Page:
Our honey is produced locally by our hives located in farms throughout Eastern Connecticut. It is unfiltered and non-pasteurized to preserve its natural enzymes. The color and taste of honey is dictated by the floral source. Traditionally, in Connecticut lighter honey is produced early in the season and as the season progresses, the honey is generally darker in color. Dark honey is also known to be high in anti oxidants, vitamins, and minerals.
** Do not give honey to infants under the age of 1 because they do not have fully developed immune systems.
Store it at room temperature. No need to refrigerate!
Honey never spoils!! Bacterial growth is inhibited because of the low moisture level in honey. It only crystalizes over time or in colder temperatures and may be re-liquified as explained below.
In colder climates, honey may crystalize in the winter months. If your honey has crystallized, place the container in a warm water bath to return it to the liquid form. Note: It is not recommended to microwave the honey because the intense heat kills natural enzymes and increases HMF levels.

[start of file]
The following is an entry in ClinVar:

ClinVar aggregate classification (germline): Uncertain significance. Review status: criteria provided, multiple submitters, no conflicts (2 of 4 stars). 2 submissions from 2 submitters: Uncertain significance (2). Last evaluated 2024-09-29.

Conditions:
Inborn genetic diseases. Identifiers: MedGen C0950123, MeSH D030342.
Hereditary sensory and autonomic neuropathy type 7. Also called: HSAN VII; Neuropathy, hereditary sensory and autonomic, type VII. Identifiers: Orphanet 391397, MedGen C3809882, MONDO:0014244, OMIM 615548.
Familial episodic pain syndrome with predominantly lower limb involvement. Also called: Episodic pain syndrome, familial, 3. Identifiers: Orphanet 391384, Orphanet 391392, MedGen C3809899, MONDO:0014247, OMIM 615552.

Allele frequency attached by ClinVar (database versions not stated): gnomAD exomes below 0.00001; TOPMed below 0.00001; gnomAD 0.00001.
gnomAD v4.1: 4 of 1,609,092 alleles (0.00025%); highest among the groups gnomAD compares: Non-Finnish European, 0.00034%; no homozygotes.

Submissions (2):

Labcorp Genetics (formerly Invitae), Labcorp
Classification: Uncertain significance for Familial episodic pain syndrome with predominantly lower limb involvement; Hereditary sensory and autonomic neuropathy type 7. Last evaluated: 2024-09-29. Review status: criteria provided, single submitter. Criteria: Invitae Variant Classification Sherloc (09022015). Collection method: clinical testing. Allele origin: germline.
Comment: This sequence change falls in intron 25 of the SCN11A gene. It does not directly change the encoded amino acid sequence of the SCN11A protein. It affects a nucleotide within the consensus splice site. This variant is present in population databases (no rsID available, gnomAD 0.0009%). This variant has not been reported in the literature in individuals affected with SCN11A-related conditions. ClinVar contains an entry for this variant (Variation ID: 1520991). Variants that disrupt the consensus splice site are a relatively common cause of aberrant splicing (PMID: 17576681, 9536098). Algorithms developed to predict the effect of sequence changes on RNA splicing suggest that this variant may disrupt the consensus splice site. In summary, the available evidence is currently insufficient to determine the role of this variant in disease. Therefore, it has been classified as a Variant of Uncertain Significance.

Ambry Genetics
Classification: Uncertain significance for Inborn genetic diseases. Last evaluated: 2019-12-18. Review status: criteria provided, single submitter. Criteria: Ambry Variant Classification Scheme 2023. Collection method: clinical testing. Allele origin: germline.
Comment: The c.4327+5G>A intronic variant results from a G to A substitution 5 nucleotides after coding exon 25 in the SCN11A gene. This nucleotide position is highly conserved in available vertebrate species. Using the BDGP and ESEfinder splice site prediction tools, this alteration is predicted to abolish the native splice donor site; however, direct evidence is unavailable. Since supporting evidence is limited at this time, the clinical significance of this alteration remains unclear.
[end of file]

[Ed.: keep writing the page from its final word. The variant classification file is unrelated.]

Ways to enjoy your honey:
As a substitute for sugar in cooking or baking:
1/2c honey = 1c sugar
Decrease temp by 25 degrees for baked goods,
Reduce the liquid in the recipe one-quarter cup and add one-half teaspoon baking soda
Contains antioxidants and other vitamins and minerals including the B vitamins, calcium, iron, zinc and magnesium
Inexpensive alternative for carbohydrate replacement during endurance exercise
Can be used on burns and wounds to promote healing and reduce scarring due to antibacterial, antifungal & antimicrobial properties
Great for use as a sweetener for baking, cooking and grilling
Perfect for tea, of course!
Etymology: Latin apiarium, from apis bee:
A place where bees are kept; especially: a collection of hives or colonies of bees kept for their honey.
- Webster's Dictonary